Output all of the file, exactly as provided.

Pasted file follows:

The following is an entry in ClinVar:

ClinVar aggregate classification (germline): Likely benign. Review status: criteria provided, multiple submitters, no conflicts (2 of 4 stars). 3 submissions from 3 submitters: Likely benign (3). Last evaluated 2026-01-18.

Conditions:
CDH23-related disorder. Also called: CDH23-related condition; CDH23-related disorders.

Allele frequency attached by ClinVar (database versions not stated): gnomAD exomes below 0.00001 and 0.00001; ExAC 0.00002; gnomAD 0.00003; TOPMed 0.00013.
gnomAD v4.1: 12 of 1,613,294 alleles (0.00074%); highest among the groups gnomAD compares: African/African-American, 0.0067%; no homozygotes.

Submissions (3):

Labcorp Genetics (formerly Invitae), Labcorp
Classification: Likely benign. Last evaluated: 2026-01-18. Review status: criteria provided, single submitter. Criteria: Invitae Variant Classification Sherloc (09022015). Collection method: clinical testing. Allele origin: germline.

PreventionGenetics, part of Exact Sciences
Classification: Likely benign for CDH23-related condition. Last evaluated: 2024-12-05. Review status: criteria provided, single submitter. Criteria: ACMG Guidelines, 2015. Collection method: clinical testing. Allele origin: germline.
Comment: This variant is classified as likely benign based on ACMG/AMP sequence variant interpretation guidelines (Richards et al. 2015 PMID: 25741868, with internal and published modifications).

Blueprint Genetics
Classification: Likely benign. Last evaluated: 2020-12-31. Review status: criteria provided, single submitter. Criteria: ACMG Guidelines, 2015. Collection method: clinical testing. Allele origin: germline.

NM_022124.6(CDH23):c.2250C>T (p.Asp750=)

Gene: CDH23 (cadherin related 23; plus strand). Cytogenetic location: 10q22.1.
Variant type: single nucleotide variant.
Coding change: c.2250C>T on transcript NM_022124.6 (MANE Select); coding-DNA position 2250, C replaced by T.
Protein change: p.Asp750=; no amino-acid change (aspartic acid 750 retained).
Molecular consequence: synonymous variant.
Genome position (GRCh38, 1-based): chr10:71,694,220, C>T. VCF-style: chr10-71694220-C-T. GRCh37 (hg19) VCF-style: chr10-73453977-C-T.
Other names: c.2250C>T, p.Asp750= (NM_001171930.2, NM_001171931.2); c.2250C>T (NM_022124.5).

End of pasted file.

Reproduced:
The following is an entry in ClinVar:

ClinVar aggregate classification (germline): Likely benign. Review status: criteria provided, multiple submitters, no conflicts (2 of 4 stars). 3 submissions from 3 submitters: Likely benign (3). Last evaluated 2026-01-18.

Conditions:
CDH23-related disorder. Also called: CDH23-related condition; CDH23-related disorders.

Allele frequency attached by ClinVar (database versions not stated): gnomAD exomes below 0.00001 and 0.00001; ExAC 0.00002; gnomAD 0.00003; TOPMed 0.00013.
gnomAD v4.1: 12 of 1,613,294 alleles (0.00074%); highest among the groups gnomAD compares: African/African-American, 0.0067%; no homozygotes.

Submissions (3):

Labcorp Genetics (formerly Invitae), Labcorp
Classification: Likely benign. Last evaluated: 2026-01-18. Review status: criteria provided, single submitter. Criteria: Invitae Variant Classification Sherloc (09022015). Collection method: clinical testing. Allele origin: germline.

PreventionGenetics, part of Exact Sciences
Classification: Likely benign for CDH23-related condition. Last evaluated: 2024-12-05. Review status: criteria provided, single submitter. Criteria: ACMG Guidelines, 2015. Collection method: clinical testing. Allele origin: germline.
Comment: This variant is classified as likely benign based on ACMG/AMP sequence variant interpretation guidelines (Richards et al. 2015 PMID: 25741868, with internal and published modifications).

Blueprint Genetics
Classification: Likely benign. Last evaluated: 2020-12-31. Review status: criteria provided, single submitter. Criteria: ACMG Guidelines, 2015. Collection method: clinical testing. Allele origin: germline.

NM_022124.6(CDH23):c.2250C>T (p.Asp750=)

Gene: CDH23 (cadherin related 23; plus strand). Cytogenetic location: 10q22.1.
Variant type: single nucleotide variant.
Coding change: c.2250C>T on transcript NM_022124.6 (MANE Select); coding-DNA position 2250, C replaced by T.
Protein change: p.Asp750=; no amino-acid change (aspartic acid 750 retained).
Molecular consequence: synonymous variant.
Genome position (GRCh38, 1-based): chr10:71,694,220, C>T. VCF-style: chr10-71694220-C-T. GRCh37 (hg19) VCF-style: chr10-73453977-C-T.
Other names: c.2250C>T, p.Asp750= (NM_001171930.2, NM_001171931.2); c.2250C>T (NM_022124.5).